Mollie Hemingway has written a blockbuster book about all the strands of deception and falsehoods that converged to take down Donald Trump on Nov. 3 and 4 and beyond (and before) in her book: Rigged: How the Media, Big Tech and the Democrat…
The possibility of failure is always daunting, but with the right preparation and approach, you can push on and succeed.
- Susan Peppercorn
- Susan Peppercorn
A client (who I’ll call “Alex”) asked me to help him prepare to interview for a CEO role with a start-up. It was the first time he had interviewed for the C-level, and when we met, he was visibly agitated. I asked what was wrong, and he explained that he felt “paralyzed” by his fear of failing at the high-stakes meeting.
Digging deeper, I discovered that Alex’s concern about the quality of his performance stemmed from a “setback” he had experienced and internalized while working at his previous company. As I listened to him describe the situation, it became clear that the failure was related to his company and outside industry factors, rather than to any misstep on his part. Despite that fact, Alex could not shake the perception that he himself had not succeeded, even though there was nothing he could have logically done to anticipate or change this outcome.
People are quick to blame themselves for failure, and companies hedge against it even if they pay lip service to the noble concept of trial and error. What can you do if you, like Alex, want to face your fear of screwing up and push beyond it to success? Here are four steps you can take:
Redefine failure. Behind many fears is worry about doing something wrong, looking foolish, or not meeting expectations — in other words, fear of failure. By framing a situation you’re dreading differently before you attempt it, you may be able to avoid some stress and anxiety.
Let’s go back to Alex as an example of how to execute this. As he thought about his interview, he realized that his initial bar for failing the task — “not being hired for the position” — was perhaps too high given that he’d never been a CEO and had never previously tried for that top job. Even if his interview went flawlessly, other factors might influence the hiring committee’s decision — such as predetermined preferences on the part of board members.
In coaching Alex through this approach, I encouraged him to redefine how he would view his performance in the interview. Was there a way he might interpret it differently from the get-go and be more open to signs of success, even if they were small? Could he, for example, redefine failure as not being able to answer any of the questions posed or receiving specific negative feedback? Could he redefine success as being able to answer each question to the best of his ability and receiving no criticisms about how he interviewed?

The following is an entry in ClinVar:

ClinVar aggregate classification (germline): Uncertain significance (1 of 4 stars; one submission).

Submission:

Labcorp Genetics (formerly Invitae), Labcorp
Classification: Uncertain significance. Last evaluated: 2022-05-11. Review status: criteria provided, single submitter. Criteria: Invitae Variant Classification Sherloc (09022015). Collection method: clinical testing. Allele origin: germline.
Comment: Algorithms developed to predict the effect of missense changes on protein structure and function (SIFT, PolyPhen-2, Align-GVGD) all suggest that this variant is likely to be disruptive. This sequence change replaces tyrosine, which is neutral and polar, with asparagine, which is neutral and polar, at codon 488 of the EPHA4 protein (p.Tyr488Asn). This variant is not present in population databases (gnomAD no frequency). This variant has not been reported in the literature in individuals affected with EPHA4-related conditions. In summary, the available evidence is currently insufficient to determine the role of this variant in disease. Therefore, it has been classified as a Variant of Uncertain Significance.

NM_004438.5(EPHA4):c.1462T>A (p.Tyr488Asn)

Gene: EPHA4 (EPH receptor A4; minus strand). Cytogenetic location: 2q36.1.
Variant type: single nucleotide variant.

As it turned out, Alex did advance to the second round and was complimented on his preparedness. Ultimately, he did not get the job. But because he had shifted his mindset and redefined what constituted failure and success, he was able to absorb the results of the experience more gracefully and with less angst than he had expected.
Set approach goals (not avoidance goals). Goals can be classified as approach goals or avoidance goals based on whether you are motivated by wanting to achieve a positive outcome or avoid an adverse one. Psychologists have found that creating approach goals, or positively reframing avoidance goals, is beneficial for well-being. When you’re dreading a tough task and expect it to be difficult and unpleasant, you may unconsciously set goals around what you don’t want to happen rather than what you do want.
Though nervous about the process, Alex’s desire to become a CEO was an approach goal because it focused on what he wanted to achieve in his career rather than what he hoped to avoid. Although he didn’t land the first CEO job he tried to get, he did not let that fact deter him from keeping that as his objective and getting back out there.
If Alex had instead become discouraged about the outcome of his first C-level interview and decided to actively avoid the pain of rejection by never vying for the top spot again, he would have shifted from approach to avoidance mode. While developing an avoidance goal is a common response to a perceived failure, it’s important to keep in mind the costs of doing so. Research has shown that employees who take on an avoidance focus become twice as mentally fatigued as their approach-focused colleagues.
Create a “fear list.” Author and investor Tim Ferriss recommends “fear-setting,” creating a checklist of what you are afraid to do and what you fear will happen if you do it. In his Ted Talk on the subject, he shares how doing this enabled him to tackle some of his hardest challenges, resulting in some of his biggest successes.
I asked Alex to make three lists: first, the worst-case scenarios if he bombed the interview; second, things he could do to prevent the failure; and third, in the event the flop occurred, what could he do to repair it. Next, I asked him to write down the benefits of the attempted effort and the cost of inaction. This exercise helped him realize that although he was anxious, walking away from the opportunity would be more harmful to his career in the long run.
Focus on learning. The chips aren’t always going to fall where you want them to — but if you understand that reality going in, you can be prepared to wring the most value out of the experience, no matter the outcome.
November 4, 2021:
Most Reverend José H. Gomez
Archbishop of Los Angeles
“Whatever we call these movements — ‘social justice,’ ‘wokeness,’ ‘identity politics,’ ‘intersectionality,’ ‘successor ideology’ — they claim to offer what religion provides,” Archbishop José Gomez of Los Angeles said in a November 4 address. “In denying God, these new movements have lost the truth about the human person.”
“This explains their extremism, and their harsh, uncompromising, and unforgiving approach to politics,” he added. “These strictly secular movements are causing new forms of social division, discrimination, intolerance, and injustice.”